Over the dinner table, a fatalist argues that the world is corrupt and all is lost. He says that politicians and all kinds of powerful people behind the scenes pull the strings and that an ordinary mortal is powerless to do anything about it. We are on the road to ruin.
I don’t agree. The optimist in me sees the beginning of a tsunami (even a tsunami starts off small).
I see little waves getting bigger wherever I go:
We eat less meat. So do our friends.
We buy from local producers. Their shops are full of people.
My holidays involve walking in the countryside. The growing popularity of hiking appears to confirm a trend.
James F. Twyman says we should be the change that we want to see. “If you want to experience peace, become peace.” He suggests that we start by creating inside ourselves what we want to happen externally.
If a certain number of people confirm a trend, we can create our own tsunami. Conversely, sitting on our sofas and moaning achieves nothing.
What about you? What contribution do you make to the tsunami of change that you want to see?
Like all optimists I tend to think that most things are simple and easy to achieve. I’m in danger of becoming big-headed or too big for my boots.
A marathon? It’s all in the head. A 1000-km hike? You just need to put one foot in front of the other.
But I’m not Wonder Woman. The heel spur that causes me to postpone my marathon plans or the tendinitis that means I end up in accident and emergency at a Spanish hospital are both minor injuries. They are irritating, but they keep me humble when it comes to what capabilities I think I have.
Mathieu Ricard has a lovely way of describing it:
“Humility isn’t about seeing yourself as inferior but about lacking in self-importance.
It’s a state of simplicity that is in harmony with our true nature and allows us to savour the freshness of the present moment. Humility is a way of being, not a way of appearing.”
What about you? What injury has kept you humble and enabled you to appreciate your true nature?
A pilgrim comes to a village and sees a man sculpting stone.
The man looks tired and as if he is struggling.
As a good Christian, the pilgrim strikes up conversation with the man:
“Hello, what are you doing with that stone? Perhaps I can help you?”
The man replies curtly: “As you can see, I’m sculpting and it’s hard work!”
The pilgrim doesn’t pursue the matter. Further on, he sees a man who appears to be doing the same job. This man seems calm and collected. The pilgrim speaks to him and the man replies:
“My job is to sculpt this stone so that it fits into its allocated place in the building.”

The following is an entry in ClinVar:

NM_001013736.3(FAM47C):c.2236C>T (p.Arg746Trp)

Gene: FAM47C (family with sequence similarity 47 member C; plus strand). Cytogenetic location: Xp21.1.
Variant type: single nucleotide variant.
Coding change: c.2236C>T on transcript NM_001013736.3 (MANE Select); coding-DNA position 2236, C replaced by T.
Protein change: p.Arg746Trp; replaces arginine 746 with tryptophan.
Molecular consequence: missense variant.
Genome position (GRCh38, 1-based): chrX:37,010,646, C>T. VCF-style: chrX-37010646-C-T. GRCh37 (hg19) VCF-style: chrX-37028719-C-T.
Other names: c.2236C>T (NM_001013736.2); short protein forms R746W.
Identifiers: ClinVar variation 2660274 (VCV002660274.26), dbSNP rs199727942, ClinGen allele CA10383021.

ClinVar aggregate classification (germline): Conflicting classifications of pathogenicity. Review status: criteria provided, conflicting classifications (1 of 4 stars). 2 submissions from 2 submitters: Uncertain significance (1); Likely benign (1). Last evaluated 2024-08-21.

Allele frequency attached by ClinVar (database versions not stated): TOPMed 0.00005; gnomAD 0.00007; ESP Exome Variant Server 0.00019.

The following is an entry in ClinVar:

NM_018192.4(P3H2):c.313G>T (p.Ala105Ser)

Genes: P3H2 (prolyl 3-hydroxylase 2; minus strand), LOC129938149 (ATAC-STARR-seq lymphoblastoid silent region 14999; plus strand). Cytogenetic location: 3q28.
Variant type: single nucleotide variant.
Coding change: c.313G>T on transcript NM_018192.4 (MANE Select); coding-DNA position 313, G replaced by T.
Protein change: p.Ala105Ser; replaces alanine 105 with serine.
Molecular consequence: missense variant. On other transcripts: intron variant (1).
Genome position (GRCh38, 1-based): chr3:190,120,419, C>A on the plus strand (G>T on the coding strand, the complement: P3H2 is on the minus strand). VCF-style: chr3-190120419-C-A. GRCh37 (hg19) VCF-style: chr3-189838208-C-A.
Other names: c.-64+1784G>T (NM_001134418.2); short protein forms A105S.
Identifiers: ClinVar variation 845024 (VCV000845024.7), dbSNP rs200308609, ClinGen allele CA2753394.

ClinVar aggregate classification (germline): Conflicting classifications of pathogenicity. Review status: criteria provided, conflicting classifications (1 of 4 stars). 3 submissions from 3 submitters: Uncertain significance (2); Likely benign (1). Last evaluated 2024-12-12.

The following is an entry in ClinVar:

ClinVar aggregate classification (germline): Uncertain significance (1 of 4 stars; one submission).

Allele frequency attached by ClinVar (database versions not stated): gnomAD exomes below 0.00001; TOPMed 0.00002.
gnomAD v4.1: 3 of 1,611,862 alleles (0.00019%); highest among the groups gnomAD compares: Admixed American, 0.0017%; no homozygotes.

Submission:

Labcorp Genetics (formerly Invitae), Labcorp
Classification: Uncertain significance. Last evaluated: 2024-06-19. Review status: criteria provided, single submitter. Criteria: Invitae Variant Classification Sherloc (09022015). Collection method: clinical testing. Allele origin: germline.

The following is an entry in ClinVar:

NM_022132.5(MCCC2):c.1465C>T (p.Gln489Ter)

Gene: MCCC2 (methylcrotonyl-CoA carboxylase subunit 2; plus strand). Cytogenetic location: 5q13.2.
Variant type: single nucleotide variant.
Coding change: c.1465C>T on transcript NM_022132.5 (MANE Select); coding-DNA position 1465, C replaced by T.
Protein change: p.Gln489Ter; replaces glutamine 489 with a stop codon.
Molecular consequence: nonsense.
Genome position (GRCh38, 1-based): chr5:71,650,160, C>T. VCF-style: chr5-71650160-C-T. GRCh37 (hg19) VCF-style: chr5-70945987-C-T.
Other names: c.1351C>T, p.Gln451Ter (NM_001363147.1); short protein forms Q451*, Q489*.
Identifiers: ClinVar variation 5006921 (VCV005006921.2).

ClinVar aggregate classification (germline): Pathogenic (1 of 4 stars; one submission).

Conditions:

The pilgrim happily goes on his way.
Further on, he sees another man who appears to be doing the same job. This man is humming to himself and seems happy. Delighted, the pilgrim strikes up a conversation:
“Good day sir. What are you doing? What is making you so happy?”
“I’m building a cathedral!”
The three men are all doing the same job.
What about you? What cathedral are you contributing to?
Life consists of light and shadow. There is no light without shadow and vice versa. When something unpleasant happens to us, we try to understand what we can learn from the shadow it casts.
We try to find the light.
There are people who make us light up, others who dazzle us and others who put us in the shade. Our guides and mentors light the way for us, they share their knowledge and pass on some of their light. They come into our lives and leave us a little brighter.
Then there are those who like to shine and others that dazzle us with who they are or what they do. All we see is the huge shadow in front of us produced by such a radiant light behind us.
It’s not always easy to tell the difference between the two, and we can learn from both. The question to ask yourself is what do you see after spending time with one or the other. Do you see more of your shadow or do you feel a bit brighter?
Kelly tells us that when she was finding it difficult to get about at the end of her pregnancy, her husband confronted her about her lack of activity, asking: “So what have you done all day?” Without batting an eyelid, she instantly replied, “I’ve grown an arm – what about you?”
I’d love to be able to come up with a smart reply like that.
Technically, she hadn’t actually grown an arm on that particular day, but she did explain to her husband that even though it looked like she was doing nothing, things had progressed below the surface.
This example could apply to most people’s daily lives. We don’t suddenly bring new, fantastic projects, ideas and babies into the world. We think, develop, nurture and refine most things over a certain period of time before telling other people about them.
What kind of arm are you currently growing below the surface? And what would you like to say to people who confront you about the time it takes for something to progress?